Face the Consequences: Preview

In a first, Fairway plays two games at once: he reviews the metagame: Face the Consequences.

Face the Consequences is a two to unlimited number of player metagame that plays alongside another game. While you play your base game, if certain things happen, then a player will draw a card and must take the action on the card.

Initial Impressions ^

  1. The game is dead simple. Telling players how to play wasn’t an issue.
  2. Because there isn’t a lot of guidance in the box, it really relies on players to plan over which “events” should cause the player to “face the consequences.”  If the actions are too frequent, you can really derail the main game. If they don’t occur frequently enough, then it’s likely the consequences will be unequally distributed.
  3. A few of the cards have real potential to disrupt a game (like forcing someone to “miss a turn”) so before playing the game, the deck needs to be thoughtfully culled.

How to play ^

In Face the Consequences, players will play another game — any game — and when certain things occur, draw from a deck of consequences cards. These consequences cards typically have some embarrassing, silly, physical, difficult, or play-impeding actions.

To play, the deck of cards is shuffled and placed in a stack.  Then, players must decide what sorts of main-game events require a “consequence.”  For example, if you’re playing Jenga, you might think that knocking over the tower also requires a consequence. We played two different games: Photosynthesis and Roll For It!. For Photosynthesis, we made cutting down a tree cause the player to draw a consequence — our first time we said “plant a seed,” but that turned out to be a terrible one.  For Roll For It!, we made “not placing any dice” cause for a consequence — similar to our Photosynthesis experience, our original idea of “completing a card” turned out to be a terrible choice.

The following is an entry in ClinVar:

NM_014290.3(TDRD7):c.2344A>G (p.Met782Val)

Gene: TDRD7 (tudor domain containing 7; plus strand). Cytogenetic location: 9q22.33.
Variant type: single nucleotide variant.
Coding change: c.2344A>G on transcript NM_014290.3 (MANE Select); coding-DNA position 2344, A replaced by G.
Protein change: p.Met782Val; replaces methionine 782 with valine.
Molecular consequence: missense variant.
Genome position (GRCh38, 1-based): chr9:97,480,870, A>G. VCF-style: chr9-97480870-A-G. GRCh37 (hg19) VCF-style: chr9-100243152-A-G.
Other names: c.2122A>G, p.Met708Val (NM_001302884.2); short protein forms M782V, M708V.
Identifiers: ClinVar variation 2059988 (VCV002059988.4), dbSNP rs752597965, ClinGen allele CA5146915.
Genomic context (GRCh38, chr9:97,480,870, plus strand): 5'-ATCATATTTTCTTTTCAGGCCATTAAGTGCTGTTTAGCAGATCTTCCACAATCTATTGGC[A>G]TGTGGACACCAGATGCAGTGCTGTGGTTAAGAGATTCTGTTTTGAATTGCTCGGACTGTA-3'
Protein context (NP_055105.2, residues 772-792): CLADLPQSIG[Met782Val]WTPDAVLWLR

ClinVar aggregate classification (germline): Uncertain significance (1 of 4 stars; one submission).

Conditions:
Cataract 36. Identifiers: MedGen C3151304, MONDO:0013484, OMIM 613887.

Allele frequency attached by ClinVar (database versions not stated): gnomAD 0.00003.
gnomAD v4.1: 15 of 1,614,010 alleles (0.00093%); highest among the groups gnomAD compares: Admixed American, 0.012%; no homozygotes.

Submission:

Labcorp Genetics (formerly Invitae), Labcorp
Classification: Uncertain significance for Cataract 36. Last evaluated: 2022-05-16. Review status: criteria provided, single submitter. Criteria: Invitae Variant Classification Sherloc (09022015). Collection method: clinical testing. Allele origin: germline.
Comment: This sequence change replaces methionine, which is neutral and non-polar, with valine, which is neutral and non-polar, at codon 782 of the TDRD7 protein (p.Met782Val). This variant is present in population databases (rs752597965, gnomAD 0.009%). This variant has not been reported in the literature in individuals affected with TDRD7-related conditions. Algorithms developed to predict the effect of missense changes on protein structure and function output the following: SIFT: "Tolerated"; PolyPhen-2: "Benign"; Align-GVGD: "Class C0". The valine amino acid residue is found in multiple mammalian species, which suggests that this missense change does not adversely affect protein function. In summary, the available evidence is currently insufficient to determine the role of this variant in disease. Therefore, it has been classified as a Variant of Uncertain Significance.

Alternatively, we also played such that the player who performed the “action” could “assign” the consequence.

In either case, each time one of these events occurred, the person who drew the consequence and performed the action described on the card.

That’s it!

On the green & where it comes up short ^

There’s not a ton to be said about this game.

Consequences. Setting aside the NSFW cards for a moment, there was a lot of clever “consequences.” We preferred the consequences that didn’t have actual in-game consequences, but rather just made the player feel uncomfortable or do silly things.  Cards the forced players to “skip a turn” did not go over well.

The NSFW cards were clearly raunchy. None of them sat well with any of the game players. [I probably should have known.]  They weren’t Cards Against Humanity obscene-but-afar, these were much more interactive.  I have a hard time seeing how to really deploy these and clearly I’m not the target audience for them.

We also wanted way more “safe” cards — that is the cards that didn’t actually require that you do something silly, embarrassing or difficult to perform.

Refactoring & planning.  Any host thinking about using this metagame should probably really plan it out: figure out a good “event” and figure out which cards actually make sense for the game. We did a bad job in both categories when we played the game.

In the hole ^

Face the Consequences is exactly what it aims to be: a metagame challenging players to make other games harder to play. When deployed in moderation, the consequence cards did add a good amount of levity to the games we played. There was an unexpected amount of planning to find that right balance, though. If you’re looking for a metagame to spice up game night, this one might be worth a look.

Face the Consequences is in the hole for a par. ^


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